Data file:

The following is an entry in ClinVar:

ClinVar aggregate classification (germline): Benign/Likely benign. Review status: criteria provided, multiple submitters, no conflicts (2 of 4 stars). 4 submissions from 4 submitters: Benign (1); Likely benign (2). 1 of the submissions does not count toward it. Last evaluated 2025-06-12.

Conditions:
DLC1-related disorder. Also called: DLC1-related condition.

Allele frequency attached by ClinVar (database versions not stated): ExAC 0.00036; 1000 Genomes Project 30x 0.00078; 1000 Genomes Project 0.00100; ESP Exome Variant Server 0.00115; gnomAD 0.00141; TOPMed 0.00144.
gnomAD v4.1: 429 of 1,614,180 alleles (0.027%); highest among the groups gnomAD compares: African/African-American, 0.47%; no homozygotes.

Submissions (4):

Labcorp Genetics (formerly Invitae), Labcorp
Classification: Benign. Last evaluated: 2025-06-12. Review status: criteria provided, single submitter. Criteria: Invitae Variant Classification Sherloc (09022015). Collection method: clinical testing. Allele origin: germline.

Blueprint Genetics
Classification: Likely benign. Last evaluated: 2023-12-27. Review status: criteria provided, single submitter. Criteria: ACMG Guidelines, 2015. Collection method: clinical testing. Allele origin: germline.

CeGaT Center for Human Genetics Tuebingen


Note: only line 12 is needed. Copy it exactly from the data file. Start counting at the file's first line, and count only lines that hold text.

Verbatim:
CeGaT Center for Human Genetics Tuebingen